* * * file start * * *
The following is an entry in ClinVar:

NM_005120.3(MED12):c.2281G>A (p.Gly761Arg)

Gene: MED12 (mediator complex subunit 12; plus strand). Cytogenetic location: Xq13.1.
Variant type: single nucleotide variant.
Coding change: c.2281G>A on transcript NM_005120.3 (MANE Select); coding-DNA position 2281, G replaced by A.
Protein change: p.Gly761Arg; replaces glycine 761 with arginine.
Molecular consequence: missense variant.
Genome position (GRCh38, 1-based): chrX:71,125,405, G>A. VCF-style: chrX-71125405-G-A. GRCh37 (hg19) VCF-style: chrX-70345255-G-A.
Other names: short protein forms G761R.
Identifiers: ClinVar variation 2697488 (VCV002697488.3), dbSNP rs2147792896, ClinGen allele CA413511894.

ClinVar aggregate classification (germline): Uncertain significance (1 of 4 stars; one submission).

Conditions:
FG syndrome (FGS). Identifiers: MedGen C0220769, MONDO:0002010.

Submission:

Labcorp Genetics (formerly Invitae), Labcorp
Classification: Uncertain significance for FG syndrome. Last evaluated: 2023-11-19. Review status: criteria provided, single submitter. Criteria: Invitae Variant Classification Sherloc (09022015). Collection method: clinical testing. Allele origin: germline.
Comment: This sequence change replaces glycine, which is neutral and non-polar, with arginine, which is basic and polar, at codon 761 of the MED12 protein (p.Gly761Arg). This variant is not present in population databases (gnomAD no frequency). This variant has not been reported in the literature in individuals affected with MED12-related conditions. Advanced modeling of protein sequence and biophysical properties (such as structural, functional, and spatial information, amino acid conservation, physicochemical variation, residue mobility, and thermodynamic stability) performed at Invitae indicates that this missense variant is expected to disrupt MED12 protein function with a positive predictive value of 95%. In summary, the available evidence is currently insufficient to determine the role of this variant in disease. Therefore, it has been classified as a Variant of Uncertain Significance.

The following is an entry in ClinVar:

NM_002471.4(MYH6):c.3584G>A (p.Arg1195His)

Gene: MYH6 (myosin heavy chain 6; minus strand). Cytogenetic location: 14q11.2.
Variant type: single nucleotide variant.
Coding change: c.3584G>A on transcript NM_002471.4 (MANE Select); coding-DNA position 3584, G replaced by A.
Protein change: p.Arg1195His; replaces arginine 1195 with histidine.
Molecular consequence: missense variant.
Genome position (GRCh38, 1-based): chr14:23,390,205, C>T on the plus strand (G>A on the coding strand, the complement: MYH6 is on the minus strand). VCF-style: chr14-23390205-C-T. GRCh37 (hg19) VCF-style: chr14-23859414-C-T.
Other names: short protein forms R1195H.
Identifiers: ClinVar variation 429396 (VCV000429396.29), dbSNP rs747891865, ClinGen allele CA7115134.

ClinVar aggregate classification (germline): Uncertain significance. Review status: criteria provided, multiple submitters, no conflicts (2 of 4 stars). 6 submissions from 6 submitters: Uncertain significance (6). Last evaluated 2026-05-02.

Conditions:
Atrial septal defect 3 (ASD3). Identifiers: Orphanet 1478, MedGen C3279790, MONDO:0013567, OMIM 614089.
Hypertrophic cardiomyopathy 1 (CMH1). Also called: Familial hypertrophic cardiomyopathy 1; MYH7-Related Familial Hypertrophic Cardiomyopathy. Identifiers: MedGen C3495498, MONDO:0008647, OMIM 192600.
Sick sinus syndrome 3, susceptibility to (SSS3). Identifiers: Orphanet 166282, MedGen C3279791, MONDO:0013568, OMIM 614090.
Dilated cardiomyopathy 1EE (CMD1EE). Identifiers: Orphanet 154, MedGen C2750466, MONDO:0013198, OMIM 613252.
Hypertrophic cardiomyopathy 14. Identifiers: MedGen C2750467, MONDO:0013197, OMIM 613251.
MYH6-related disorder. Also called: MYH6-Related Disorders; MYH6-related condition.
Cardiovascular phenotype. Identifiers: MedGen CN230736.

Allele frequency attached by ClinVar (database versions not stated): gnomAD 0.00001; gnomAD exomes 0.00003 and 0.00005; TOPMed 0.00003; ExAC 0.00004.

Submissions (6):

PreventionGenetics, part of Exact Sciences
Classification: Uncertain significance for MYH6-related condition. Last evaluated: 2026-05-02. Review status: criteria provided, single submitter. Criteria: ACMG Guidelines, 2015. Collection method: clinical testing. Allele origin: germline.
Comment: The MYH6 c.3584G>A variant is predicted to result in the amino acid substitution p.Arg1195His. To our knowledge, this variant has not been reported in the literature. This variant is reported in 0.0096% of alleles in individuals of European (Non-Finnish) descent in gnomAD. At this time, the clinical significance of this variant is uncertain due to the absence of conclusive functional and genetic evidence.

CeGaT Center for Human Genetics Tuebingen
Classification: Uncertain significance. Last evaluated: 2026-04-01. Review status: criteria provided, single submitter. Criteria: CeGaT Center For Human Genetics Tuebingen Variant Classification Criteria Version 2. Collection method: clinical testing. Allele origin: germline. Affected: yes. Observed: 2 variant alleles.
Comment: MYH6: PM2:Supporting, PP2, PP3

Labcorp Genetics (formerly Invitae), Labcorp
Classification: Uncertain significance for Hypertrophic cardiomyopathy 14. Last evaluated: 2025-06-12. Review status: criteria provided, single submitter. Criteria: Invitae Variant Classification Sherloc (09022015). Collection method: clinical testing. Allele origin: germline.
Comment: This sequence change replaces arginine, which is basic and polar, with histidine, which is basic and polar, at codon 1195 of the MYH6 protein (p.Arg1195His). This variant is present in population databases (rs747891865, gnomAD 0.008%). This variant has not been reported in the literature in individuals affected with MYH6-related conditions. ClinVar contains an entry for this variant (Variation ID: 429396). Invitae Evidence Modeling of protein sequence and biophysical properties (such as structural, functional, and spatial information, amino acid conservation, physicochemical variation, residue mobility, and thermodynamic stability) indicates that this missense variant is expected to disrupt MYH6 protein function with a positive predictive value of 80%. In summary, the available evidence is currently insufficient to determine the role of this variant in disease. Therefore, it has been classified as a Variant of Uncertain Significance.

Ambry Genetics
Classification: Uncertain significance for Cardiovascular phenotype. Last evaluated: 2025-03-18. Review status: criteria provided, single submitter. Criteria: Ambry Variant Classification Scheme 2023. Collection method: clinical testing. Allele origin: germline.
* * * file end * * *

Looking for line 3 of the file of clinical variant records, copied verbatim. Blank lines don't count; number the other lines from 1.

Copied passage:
Gene: MED12 (mediator complex subunit 12; plus strand). Cytogenetic location: Xq13.1.